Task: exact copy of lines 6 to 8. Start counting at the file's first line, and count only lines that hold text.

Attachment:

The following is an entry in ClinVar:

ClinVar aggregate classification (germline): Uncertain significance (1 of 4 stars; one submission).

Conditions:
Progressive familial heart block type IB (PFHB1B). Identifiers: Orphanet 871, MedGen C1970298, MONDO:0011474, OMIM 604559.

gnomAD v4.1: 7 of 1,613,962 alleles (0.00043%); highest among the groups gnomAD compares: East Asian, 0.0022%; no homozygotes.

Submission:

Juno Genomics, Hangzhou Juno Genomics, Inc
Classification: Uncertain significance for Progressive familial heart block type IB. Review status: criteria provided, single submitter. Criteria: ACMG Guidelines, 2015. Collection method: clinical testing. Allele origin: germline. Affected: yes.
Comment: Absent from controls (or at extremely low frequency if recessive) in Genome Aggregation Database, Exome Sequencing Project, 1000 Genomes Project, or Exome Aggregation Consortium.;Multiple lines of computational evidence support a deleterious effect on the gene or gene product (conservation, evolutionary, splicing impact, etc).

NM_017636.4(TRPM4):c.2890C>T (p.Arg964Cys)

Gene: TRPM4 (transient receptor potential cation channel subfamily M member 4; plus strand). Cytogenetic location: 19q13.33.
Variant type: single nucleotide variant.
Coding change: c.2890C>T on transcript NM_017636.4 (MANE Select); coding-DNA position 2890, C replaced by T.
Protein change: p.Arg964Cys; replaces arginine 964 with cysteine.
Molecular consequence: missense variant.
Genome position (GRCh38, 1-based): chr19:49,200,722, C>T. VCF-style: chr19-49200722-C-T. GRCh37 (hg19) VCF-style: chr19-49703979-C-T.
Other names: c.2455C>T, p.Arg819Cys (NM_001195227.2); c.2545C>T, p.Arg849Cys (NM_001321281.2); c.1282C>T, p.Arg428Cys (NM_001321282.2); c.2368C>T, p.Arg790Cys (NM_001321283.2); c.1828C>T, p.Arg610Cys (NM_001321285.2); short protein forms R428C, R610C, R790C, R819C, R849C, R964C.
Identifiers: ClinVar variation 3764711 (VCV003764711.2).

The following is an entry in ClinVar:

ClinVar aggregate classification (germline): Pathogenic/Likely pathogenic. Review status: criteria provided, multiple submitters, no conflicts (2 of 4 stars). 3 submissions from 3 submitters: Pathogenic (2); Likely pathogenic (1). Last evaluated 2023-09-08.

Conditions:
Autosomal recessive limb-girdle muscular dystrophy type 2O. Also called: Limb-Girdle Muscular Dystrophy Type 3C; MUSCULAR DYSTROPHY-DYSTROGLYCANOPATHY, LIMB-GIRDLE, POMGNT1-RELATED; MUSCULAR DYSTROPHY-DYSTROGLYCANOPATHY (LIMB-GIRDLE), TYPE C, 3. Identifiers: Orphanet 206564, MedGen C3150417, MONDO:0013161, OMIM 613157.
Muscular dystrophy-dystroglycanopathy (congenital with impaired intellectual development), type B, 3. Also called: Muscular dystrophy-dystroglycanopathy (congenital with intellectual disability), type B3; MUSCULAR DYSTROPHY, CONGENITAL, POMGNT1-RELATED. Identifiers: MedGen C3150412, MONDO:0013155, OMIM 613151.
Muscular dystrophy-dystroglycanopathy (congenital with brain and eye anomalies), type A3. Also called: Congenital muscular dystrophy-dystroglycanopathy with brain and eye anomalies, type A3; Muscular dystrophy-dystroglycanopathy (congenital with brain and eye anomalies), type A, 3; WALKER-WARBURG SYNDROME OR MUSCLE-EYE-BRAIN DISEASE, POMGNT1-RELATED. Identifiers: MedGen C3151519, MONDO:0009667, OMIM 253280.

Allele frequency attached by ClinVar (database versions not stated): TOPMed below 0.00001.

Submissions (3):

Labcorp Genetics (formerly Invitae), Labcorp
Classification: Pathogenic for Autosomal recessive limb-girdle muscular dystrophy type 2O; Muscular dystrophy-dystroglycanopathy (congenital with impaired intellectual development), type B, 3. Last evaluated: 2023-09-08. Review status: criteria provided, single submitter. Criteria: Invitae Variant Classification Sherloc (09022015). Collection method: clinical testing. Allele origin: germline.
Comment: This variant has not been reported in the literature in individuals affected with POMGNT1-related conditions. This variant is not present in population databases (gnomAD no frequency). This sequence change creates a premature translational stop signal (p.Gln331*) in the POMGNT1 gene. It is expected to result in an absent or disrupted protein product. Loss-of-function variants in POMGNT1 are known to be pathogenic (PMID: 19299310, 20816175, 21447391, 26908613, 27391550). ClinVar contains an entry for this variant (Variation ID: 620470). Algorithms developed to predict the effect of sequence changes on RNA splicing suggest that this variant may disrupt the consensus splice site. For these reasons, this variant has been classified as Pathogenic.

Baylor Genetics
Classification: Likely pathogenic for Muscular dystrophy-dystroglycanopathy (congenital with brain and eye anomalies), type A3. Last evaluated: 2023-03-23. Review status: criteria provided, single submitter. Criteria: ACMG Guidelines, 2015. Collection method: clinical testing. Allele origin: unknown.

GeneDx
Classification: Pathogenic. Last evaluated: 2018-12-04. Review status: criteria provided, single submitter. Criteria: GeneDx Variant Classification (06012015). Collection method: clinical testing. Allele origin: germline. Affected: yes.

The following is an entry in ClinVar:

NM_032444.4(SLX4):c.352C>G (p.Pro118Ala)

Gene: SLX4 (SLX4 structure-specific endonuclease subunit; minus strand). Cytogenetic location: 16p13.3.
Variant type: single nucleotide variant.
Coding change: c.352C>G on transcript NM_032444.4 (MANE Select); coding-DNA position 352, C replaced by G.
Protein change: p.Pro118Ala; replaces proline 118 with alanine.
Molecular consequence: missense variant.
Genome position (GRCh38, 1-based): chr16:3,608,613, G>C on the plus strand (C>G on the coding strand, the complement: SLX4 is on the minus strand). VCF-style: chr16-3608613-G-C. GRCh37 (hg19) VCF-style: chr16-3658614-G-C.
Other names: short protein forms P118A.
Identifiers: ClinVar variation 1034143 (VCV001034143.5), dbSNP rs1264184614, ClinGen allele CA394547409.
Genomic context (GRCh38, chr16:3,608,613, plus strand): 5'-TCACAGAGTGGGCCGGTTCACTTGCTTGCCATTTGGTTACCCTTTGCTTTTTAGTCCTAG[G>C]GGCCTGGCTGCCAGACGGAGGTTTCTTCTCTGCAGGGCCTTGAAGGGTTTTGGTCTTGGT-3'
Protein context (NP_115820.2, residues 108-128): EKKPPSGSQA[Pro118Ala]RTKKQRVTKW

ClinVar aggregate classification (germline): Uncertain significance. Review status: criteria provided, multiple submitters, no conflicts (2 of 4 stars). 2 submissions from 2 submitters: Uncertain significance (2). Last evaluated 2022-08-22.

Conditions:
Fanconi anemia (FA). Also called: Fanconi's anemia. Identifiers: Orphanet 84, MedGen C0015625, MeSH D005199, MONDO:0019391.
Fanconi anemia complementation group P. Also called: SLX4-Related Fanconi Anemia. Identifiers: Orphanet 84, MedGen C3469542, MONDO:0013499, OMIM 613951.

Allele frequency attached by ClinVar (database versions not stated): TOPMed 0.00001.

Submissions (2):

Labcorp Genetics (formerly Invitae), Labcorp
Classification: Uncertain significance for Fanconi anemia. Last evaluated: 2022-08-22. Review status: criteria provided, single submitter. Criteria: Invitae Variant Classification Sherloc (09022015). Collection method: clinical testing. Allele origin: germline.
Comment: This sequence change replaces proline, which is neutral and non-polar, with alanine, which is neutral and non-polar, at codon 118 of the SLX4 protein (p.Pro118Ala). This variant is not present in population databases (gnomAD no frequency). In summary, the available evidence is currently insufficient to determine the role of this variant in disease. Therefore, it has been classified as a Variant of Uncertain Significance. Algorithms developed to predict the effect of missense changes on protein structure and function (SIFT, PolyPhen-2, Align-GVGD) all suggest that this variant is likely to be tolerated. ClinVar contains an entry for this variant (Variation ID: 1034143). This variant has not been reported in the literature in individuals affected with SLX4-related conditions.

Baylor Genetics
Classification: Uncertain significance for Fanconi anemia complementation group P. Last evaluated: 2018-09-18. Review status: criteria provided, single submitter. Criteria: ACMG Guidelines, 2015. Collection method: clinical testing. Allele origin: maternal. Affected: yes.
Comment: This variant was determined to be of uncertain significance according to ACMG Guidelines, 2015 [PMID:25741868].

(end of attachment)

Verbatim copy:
Submission:

Juno Genomics, Hangzhou Juno Genomics, Inc
Classification: Uncertain significance for Progressive familial heart block type IB. Review status: criteria provided, single submitter. Criteria: ACMG Guidelines, 2015. Collection method: clinical testing. Allele origin: germline. Affected: yes.